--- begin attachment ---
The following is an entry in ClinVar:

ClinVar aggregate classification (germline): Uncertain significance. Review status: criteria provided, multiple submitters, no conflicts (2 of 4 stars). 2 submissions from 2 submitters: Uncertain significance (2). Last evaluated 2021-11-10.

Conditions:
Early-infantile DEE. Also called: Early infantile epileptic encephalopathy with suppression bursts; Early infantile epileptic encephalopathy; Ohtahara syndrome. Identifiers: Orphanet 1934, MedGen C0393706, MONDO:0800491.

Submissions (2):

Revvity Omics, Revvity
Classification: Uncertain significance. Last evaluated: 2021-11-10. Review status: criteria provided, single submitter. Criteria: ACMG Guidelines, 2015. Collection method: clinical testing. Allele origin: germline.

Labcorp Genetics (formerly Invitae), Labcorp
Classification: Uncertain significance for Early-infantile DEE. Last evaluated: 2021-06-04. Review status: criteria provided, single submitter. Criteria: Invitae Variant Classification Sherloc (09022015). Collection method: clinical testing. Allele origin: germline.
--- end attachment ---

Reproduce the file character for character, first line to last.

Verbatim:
The following is an entry in ClinVar:

ClinVar aggregate classification (germline): Uncertain significance. Review status: criteria provided, multiple submitters, no conflicts (2 of 4 stars). 2 submissions from 2 submitters: Uncertain significance (2). Last evaluated 2021-11-10.

Conditions:
Early-infantile DEE. Also called: Early infantile epileptic encephalopathy with suppression bursts; Early infantile epileptic encephalopathy; Ohtahara syndrome. Identifiers: Orphanet 1934, MedGen C0393706, MONDO:0800491.

Submissions (2):

Revvity Omics, Revvity
Classification: Uncertain significance. Last evaluated: 2021-11-10. Review status: criteria provided, single submitter. Criteria: ACMG Guidelines, 2015. Collection method: clinical testing. Allele origin: germline.

Labcorp Genetics (formerly Invitae), Labcorp
Classification: Uncertain significance for Early-infantile DEE. Last evaluated: 2021-06-04. Review status: criteria provided, single submitter. Criteria: Invitae Variant Classification Sherloc (09022015). Collection method: clinical testing. Allele origin: germline.